Pieces falling in place

In the update to VCU’s master site plan, the Academic Campus isn’t the only one due for a transformation.

The Medical Campus will undergo a redesign similar to that of the Academic campus. An expanded Virginia Biotechnology Park will complement:

  • a new School of Nursing building north of Leigh Street;
  • a new research facility at the site of the Virginia Treatment Center for Children, which will move off campus;
  • graduate apartment complexes replacing the current Medical Campus low-rise apartments;
  • a Student Commons supplanting the current Larrick Student Center;
  • renovations to Hunton Hall and the buildings housing the schools of dentistry and pharmacy; and
  • a bed-tower at MCV Hospitals that adds 250 private rooms to the Medical Center.

“The bed-tower will change our clinical facility from one-third private and two-thirds semiprivate to two-thirds private and one-third semiprivate,” allowing the Medical Center to better serve its patients’ individual needs, said VCU President Eugene Trani.

“After that (is built), we will decommission North Hospital and build a new cancer hospital” adjacent to the Massey Cancer Center now undergoing a $28.5-million expansion, Trani said.

The final pieces of the new Medical Center?

  • A second medical sciences building;
  • a new facility housing the School of Allied Health Professions and the planned School of Public Health; plus
  • the demolition of West Hospital and the A.D. Williams Clinic to construct a 500,000-square-foot School of Medicine building.

While adding green space is a challenge at the Medical Campus, Trani said, courtyards and other grassy areas are nonetheless a major design element in the master site plan update.

The president referred to the update as “a pretty aggressive strategy” but not an unattainable one.

“In the past 14 years I’ve been president, we’ve done a billion dollars'(worth of construction),” he said. “It’s not unrealistic to do this, and it would take VCU to its full maturity in terms of capabilities.”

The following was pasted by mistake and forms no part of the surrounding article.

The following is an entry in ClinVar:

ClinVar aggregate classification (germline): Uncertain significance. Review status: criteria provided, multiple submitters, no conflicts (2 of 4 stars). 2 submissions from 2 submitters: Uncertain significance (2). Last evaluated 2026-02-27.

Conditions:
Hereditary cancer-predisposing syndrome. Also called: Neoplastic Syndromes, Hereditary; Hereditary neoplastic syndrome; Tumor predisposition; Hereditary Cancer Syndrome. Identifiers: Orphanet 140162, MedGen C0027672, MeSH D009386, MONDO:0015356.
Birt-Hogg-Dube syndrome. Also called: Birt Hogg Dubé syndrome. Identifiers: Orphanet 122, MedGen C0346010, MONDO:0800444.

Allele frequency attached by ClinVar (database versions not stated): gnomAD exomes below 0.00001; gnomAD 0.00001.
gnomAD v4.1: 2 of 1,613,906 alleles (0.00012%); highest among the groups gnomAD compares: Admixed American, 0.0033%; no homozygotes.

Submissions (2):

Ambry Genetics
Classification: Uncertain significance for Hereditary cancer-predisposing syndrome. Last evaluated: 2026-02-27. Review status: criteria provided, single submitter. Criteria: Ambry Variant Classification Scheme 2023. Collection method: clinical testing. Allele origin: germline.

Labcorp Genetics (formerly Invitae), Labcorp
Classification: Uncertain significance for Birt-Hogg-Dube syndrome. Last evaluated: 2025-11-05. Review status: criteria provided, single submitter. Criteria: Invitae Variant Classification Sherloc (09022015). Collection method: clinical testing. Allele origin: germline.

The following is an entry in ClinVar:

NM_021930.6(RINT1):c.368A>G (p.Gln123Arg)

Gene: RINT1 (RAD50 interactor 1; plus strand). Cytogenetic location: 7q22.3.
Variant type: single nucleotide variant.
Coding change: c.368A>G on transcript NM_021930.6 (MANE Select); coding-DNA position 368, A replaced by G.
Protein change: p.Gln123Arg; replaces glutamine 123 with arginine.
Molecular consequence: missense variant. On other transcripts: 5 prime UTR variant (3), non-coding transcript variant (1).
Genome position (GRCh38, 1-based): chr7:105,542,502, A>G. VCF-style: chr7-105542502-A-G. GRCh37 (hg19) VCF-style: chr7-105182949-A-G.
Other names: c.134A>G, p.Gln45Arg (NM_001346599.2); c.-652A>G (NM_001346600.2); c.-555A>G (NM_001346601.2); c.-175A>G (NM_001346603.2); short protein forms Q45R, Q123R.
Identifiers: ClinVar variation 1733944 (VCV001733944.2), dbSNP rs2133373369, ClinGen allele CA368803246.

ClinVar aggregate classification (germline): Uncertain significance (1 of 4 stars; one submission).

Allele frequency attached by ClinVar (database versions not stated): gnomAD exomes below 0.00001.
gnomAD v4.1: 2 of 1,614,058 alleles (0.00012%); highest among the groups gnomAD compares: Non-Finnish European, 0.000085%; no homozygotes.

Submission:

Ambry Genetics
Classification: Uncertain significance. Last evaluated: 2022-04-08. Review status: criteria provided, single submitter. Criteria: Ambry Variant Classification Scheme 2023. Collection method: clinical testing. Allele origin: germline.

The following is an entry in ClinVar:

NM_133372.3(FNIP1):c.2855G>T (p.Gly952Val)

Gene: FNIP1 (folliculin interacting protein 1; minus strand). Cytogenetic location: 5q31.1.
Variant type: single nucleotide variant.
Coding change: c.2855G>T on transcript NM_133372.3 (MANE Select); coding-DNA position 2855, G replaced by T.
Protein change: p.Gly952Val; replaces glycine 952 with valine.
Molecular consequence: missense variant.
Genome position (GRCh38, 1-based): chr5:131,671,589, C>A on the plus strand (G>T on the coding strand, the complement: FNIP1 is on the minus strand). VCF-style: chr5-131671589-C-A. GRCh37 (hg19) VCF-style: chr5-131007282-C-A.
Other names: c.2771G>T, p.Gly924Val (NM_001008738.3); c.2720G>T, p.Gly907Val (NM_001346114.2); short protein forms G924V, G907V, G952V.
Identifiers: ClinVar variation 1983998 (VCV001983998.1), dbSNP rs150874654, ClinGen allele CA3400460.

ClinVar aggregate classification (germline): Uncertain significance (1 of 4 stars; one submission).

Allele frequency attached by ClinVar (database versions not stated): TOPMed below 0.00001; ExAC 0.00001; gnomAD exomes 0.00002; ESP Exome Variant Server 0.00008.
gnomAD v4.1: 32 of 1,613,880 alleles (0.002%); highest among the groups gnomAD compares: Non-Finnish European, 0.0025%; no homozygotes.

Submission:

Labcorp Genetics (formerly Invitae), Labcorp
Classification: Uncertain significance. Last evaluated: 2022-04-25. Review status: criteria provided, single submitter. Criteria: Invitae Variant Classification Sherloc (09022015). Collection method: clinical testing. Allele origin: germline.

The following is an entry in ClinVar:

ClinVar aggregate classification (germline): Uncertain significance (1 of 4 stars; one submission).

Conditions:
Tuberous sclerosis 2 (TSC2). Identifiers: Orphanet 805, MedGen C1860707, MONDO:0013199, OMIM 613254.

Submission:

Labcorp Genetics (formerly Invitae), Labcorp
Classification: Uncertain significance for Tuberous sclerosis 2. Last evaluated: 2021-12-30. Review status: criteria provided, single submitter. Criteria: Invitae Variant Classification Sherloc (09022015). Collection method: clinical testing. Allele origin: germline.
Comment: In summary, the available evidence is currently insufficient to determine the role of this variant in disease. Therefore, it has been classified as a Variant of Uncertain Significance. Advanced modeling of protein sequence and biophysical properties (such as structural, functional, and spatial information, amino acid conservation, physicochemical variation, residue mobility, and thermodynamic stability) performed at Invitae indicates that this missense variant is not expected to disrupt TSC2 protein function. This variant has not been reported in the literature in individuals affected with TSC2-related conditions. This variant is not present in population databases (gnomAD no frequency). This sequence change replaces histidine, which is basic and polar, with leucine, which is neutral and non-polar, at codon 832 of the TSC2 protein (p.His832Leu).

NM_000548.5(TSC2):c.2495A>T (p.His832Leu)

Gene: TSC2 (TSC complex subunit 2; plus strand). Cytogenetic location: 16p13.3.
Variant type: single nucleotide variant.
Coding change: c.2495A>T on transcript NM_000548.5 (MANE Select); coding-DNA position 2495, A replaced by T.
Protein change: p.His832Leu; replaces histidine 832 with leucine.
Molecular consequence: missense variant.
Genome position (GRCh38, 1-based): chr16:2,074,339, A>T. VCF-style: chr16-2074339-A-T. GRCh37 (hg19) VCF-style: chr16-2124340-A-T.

Student and faculty concerns with the project overall center around two things – time and money – along with an old nemesis: parking.

Wesley Poynor, associate professor of pharmaceutics, questioned whether the Medical campus plan in particular had enough parking.

Trani responded by saying a new parking deck built across from Sanger Hall in cooperation with the state would add “750-plus” spaces to the Medical Campus, 350 of which would belong to the university.

And what of the historic buildings, such as West Hospital, which were initially due for renovations – not destruction?

“We were renovating an old horrible building and (asking), ‘Why are we going to do this?’ ” Trani said.

As the university makes way for the $150-million School of Medicine building, he said, VCU would clearly preserve what it has have to preserve, such as West Hospital’s brasswork and art-decoration elements.

Robert Andrews, associate professor of management, told Trani that something was missing from the update.

“Looking past your tenure,” Andrews said,” I don’t see a place for a football stadium.”

Laughing, Trani responded, “You can ask her when she gets here. It’s her problem, not mine.”

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